Gabriel states the 70 weeks in an ambiguous riddle because the 7 month difference between the two ways of calculating the number days in "70 weeks" is the 7 month difference between his two visits. By using this literary form, this riddle, Gabriel indicates both of his New Testament appearances.
Gabriel’s Visit to Mary
Gabriel appeared to Mary coincidentally with her conception. If the date of Mary’s conception can be known then the date of Gabriel’s appearance to Mary can also be known.
In popular culture a pregnancy typically runs 9 months, but a more accurate measurement is 40 weeks. This is not given in the Bible with clarity but suggests a literary parallel between 40 days (such as the 40 days the spies were in Canaan) and the 40 weeks of conception. The two are the same by divine plan.
Backing up 40 * 7 = 280 days from Jesus’ birthday yields the best approximate conception date for Mary. The following is the report.
|Fri||10988-11-19 AA||12 May 0 NS||13 May 753 AUC||4008349 AAN|
|1488-11-19 FE||14 May 0 OS||13 May 1 BC||1721192 JDN|
This date is 19 days into month 11 of year 10988 AA. This is the right year from the approximations done above, but notice the day number for this date. 4008349 is the day number for this conception date. The start of the month, 1488/11/1 FE, 19 days earlier, is 4008331.
Look above at the multi-calendar date report for the month of the decree to rebuild Jerusalem’s walls. 3829621 is the day number given for 999/1/1 FE.
The difference between these two numbers is the number of days between these two dates. The math is this: 4008331 - 3829621 = 178710 days.
Go back up and look at the two ways the number of days in "70 weeks" can be computed. There are two different number of days listed there. The longer interval is 178710, is the same number of days as there was between the decree to restore Jerusalem’s walls and the conception of Jesus. Bringing this discussion to the next point:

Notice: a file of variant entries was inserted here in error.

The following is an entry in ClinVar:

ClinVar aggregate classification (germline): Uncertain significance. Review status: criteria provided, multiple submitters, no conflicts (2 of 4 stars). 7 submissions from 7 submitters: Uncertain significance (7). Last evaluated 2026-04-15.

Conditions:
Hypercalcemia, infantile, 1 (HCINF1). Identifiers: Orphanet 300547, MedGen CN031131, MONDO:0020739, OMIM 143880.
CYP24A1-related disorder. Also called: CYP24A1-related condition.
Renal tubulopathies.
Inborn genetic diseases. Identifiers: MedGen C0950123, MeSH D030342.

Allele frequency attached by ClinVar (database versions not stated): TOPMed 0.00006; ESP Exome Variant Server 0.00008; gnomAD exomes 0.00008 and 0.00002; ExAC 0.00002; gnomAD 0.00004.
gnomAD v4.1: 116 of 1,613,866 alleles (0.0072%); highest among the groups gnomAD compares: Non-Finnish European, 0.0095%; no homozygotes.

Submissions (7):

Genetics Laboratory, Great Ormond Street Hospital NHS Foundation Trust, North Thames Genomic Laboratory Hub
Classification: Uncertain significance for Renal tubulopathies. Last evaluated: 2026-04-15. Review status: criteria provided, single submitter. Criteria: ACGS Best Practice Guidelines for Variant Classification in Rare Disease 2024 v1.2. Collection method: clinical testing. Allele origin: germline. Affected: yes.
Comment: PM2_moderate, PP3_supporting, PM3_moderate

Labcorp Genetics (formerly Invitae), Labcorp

Gabriel announced to Daniel his visit to Mary as accurately as can be measured. The decree and his visit to Mary are 178710 days apart, with a tolerance of +30/-0 days.
The accuracy, about 1 part in 6000, is typical of the accuracy seen across these stories in the Bible Time project. These two events are linked together far more accurately than would be expected by random chance alone.
God, of course, is a fine double entry book-keeper. The very same math could have been explained forward in order to support the date when Jesus was born. The reason the derivation is shown in this order is because the date of Jesus’ birth is already known with more precision than Gabriel supplied to Daniel, so from our perspective two millennia out this second story simply becomes a strong confirmation for the birth date of Jesus.
Gabriel’s Visit to Zechariah
The timing of Gabriel’s visit to Zechariah is harder to establish because unlike Jesus’ birthday, the birth of John is not known from a second source. But, consider the puzzle pieces still unexplained. Gabriel’s other possible number of days is 178500, or 210 days earlier than his appearance to Mary. Gabriel’s other New Testament appearance was to Zechariah.
How many days earlier does Luke say that Gabriel appeared to Zechariah than to Mary?
Luke doesn’t say exactly. After appearing to Zechariah, he had to finish his time of Temple service then return home to Elizabeth and then Luke says that there was a 6 month interval to Gabriel’s visit to Mary.
Could Gabriel have appeared to Zechariah 210 days earlier? Yes. Of course. Bring up yet another point:
The two possible ways of explaining the expression "70 weeks" covers Gabriel’s two different New Testament appearances. These happen as accurately as can be measured.
Phil Stone, 2016-11-06